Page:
We ship all over the world, with FREE SHIPPING throughout the U.S. on orders over $100 and easy, FREE DOMESTIC RETURNS.

0

Your Cart is Empty

by Laura Graham September 18, 2019 11 min read

I had a safe career working in the fashion industry in New York City; a steady salary and a tangible trajectory at a great company. And then I quit. I hopped in my car, jam-packed with all my belongings (sans a few boxes of pencil skirts, heels, and other corporate attire that would end up stored at my parents' house indefinitely) and headed south for Miami to help launch an environmental clothing startup. It pains me to mention that 20 minutes into the trip I got pulled over for talking on the phone - foreshadowing? I hoped not…  

I had a safe career working in the fashion industry in New York City; a steady salary and a tangible trajectory at a great company. And then I quit. I hopped in my car, jam-packed with all my belongings (sans a few boxes of pencil skirts, heels, and other corporate attire that would end up stored at my parents' house indefinitely) and headed south for Miami to help launch an environmental clothing startup. It pains me to mention that 20 minutes into the trip I got pulled over for talking on the phone - foreshadowing? I hoped not…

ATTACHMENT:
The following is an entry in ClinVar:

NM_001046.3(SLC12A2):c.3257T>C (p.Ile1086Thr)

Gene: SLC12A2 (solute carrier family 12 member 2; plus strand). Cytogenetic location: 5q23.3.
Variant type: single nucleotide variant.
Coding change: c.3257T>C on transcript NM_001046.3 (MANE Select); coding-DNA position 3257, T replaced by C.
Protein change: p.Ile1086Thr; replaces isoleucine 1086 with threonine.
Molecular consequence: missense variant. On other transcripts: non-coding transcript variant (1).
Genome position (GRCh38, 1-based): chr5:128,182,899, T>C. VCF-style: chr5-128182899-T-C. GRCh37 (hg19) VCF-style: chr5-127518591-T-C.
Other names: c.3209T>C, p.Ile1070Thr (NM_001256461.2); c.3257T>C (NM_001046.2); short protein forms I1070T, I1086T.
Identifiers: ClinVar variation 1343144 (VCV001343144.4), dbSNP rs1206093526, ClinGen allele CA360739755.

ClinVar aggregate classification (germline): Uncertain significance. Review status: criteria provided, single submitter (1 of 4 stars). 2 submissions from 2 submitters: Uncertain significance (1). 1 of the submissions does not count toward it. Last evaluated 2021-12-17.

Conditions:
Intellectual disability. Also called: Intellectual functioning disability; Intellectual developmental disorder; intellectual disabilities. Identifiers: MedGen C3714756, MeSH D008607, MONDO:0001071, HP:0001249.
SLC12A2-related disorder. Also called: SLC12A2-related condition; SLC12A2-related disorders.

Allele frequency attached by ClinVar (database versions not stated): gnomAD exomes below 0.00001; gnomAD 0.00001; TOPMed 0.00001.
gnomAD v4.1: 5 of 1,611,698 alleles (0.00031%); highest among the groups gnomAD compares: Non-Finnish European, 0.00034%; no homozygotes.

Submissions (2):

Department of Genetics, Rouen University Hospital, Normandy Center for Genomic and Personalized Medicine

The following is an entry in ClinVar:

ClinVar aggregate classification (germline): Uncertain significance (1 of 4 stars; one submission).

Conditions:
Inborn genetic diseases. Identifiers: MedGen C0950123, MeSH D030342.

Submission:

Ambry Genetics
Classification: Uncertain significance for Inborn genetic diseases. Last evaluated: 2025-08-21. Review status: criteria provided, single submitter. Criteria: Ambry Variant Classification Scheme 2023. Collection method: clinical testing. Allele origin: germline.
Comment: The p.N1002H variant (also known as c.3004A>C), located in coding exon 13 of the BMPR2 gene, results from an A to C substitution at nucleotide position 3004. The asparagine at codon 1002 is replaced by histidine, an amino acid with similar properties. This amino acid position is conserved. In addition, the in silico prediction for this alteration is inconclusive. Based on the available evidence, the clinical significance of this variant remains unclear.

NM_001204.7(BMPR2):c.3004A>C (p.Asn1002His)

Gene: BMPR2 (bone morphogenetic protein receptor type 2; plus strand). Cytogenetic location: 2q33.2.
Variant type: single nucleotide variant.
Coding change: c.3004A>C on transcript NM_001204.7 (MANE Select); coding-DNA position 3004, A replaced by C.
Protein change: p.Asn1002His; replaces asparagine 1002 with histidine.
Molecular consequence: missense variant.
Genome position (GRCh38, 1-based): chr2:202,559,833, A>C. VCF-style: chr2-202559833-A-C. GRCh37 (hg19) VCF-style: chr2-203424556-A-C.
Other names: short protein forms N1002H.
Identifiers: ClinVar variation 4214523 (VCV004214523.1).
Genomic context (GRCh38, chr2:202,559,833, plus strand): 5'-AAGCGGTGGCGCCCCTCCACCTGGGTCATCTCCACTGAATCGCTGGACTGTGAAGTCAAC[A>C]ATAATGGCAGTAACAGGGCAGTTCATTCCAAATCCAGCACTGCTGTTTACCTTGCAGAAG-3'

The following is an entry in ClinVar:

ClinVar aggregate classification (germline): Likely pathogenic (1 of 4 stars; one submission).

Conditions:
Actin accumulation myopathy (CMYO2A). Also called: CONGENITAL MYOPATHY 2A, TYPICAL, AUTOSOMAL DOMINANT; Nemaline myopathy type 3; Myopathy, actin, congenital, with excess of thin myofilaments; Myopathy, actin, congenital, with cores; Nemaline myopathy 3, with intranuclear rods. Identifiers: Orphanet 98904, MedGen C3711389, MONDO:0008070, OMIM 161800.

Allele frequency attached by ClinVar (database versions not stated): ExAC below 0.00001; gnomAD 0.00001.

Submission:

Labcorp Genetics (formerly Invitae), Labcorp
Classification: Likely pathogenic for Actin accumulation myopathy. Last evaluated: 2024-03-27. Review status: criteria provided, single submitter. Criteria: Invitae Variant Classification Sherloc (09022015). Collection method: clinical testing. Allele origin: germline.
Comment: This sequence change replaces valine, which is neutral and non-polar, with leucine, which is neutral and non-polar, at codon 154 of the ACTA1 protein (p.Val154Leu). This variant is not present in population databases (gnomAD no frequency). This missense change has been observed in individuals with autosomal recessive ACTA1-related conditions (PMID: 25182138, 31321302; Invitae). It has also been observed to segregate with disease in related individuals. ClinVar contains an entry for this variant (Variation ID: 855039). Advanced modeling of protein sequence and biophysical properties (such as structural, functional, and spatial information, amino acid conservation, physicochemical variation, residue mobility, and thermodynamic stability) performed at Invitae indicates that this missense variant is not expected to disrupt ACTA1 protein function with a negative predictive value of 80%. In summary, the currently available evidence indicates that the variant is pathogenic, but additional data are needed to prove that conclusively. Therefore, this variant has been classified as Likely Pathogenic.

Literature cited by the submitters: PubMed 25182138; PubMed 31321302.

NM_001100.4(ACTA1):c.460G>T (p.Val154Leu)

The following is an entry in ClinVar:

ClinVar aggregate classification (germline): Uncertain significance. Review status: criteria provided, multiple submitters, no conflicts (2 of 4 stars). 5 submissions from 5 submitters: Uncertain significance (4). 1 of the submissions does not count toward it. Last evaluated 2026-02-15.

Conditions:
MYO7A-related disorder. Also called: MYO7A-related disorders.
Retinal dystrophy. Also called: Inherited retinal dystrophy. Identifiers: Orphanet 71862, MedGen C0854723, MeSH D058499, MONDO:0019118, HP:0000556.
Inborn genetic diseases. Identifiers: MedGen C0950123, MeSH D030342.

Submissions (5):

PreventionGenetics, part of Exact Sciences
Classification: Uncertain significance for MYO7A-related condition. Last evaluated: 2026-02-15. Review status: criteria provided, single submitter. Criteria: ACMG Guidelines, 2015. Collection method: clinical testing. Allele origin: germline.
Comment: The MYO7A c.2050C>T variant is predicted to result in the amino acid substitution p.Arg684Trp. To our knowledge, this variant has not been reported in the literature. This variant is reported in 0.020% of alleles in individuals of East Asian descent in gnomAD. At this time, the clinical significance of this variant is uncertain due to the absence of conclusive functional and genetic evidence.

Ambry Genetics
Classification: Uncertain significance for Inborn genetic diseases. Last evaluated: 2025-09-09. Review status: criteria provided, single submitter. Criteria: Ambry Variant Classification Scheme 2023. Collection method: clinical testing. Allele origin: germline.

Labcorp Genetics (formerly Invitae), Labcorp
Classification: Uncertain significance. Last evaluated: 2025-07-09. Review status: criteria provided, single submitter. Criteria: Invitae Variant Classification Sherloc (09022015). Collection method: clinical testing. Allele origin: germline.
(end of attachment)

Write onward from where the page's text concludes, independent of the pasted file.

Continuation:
My old desk at the corporate job I left behind had a motivational quote pinned to the wall that I’m proud to have followed through with.

My early days with Waterlust began by discussing how apparel could fit into what was at the time exclusively a film/photography project. The reason I wanted to be a part of the apparel industry to begin with came from inspiration that clothing could be a catalyst for positive impact. And while initially to me this meant how a garment could make you feel: more confident, comfortable, or uplifted; I dreamt of how we could take that impact a step further. A piece of clothing can make an impression on those around you, start a conversation, and hopefully serve a functional purpose in your life for a long time. So we hypothesized that creating apparel could be a great way to help support the company’s mission of bringing environmental research to the general public not only financially, but by becoming its own powerful science communication tool. While communicating science through media can be powerful, your moments with those photos and videos that scroll endlessly across your digital life are fleeting. We hoped that clothing could provide a personal and longer lasting connection.